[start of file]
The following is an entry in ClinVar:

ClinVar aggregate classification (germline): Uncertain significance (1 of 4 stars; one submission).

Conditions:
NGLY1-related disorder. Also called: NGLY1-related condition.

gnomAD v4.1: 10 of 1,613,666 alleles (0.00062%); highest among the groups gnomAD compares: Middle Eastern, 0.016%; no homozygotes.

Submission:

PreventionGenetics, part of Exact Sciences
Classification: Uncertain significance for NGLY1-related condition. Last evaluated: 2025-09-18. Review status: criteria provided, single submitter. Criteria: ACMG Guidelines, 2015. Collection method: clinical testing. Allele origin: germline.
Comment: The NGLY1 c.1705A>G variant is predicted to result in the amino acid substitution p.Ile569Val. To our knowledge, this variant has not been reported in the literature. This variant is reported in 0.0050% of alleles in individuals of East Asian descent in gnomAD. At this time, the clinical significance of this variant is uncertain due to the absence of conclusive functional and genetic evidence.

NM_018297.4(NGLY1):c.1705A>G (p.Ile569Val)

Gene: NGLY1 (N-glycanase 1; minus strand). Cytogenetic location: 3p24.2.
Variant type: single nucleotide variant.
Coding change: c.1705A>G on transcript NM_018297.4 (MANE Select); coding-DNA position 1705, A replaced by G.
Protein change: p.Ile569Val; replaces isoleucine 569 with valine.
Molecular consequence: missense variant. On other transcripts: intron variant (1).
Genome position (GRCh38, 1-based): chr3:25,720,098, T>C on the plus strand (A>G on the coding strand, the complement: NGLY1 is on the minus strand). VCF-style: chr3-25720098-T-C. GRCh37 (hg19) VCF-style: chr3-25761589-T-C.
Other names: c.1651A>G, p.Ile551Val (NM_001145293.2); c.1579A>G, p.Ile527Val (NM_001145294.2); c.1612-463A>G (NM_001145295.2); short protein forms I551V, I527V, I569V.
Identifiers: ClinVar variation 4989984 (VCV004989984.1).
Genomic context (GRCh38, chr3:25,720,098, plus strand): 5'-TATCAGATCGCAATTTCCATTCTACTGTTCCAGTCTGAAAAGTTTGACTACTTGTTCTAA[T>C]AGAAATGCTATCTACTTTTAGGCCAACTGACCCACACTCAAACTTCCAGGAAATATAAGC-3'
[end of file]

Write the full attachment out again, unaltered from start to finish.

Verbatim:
The following is an entry in ClinVar:

ClinVar aggregate classification (germline): Uncertain significance (1 of 4 stars; one submission).

Conditions:
NGLY1-related disorder. Also called: NGLY1-related condition.

gnomAD v4.1: 10 of 1,613,666 alleles (0.00062%); highest among the groups gnomAD compares: Middle Eastern, 0.016%; no homozygotes.

Submission:

PreventionGenetics, part of Exact Sciences
Classification: Uncertain significance for NGLY1-related condition. Last evaluated: 2025-09-18. Review status: criteria provided, single submitter. Criteria: ACMG Guidelines, 2015. Collection method: clinical testing. Allele origin: germline.
Comment: The NGLY1 c.1705A>G variant is predicted to result in the amino acid substitution p.Ile569Val. To our knowledge, this variant has not been reported in the literature. This variant is reported in 0.0050% of alleles in individuals of East Asian descent in gnomAD. At this time, the clinical significance of this variant is uncertain due to the absence of conclusive functional and genetic evidence.

NM_018297.4(NGLY1):c.1705A>G (p.Ile569Val)

Gene: NGLY1 (N-glycanase 1; minus strand). Cytogenetic location: 3p24.2.
Variant type: single nucleotide variant.
Coding change: c.1705A>G on transcript NM_018297.4 (MANE Select); coding-DNA position 1705, A replaced by G.
Protein change: p.Ile569Val; replaces isoleucine 569 with valine.
Molecular consequence: missense variant. On other transcripts: intron variant (1).
Genome position (GRCh38, 1-based): chr3:25,720,098, T>C on the plus strand (A>G on the coding strand, the complement: NGLY1 is on the minus strand). VCF-style: chr3-25720098-T-C. GRCh37 (hg19) VCF-style: chr3-25761589-T-C.
Other names: c.1651A>G, p.Ile551Val (NM_001145293.2); c.1579A>G, p.Ile527Val (NM_001145294.2); c.1612-463A>G (NM_001145295.2); short protein forms I551V, I527V, I569V.
Identifiers: ClinVar variation 4989984 (VCV004989984.1).
Genomic context (GRCh38, chr3:25,720,098, plus strand): 5'-TATCAGATCGCAATTTCCATTCTACTGTTCCAGTCTGAAAAGTTTGACTACTTGTTCTAA[T>C]AGAAATGCTATCTACTTTTAGGCCAACTGACCCACACTCAAACTTCCAGGAAATATAAGC-3'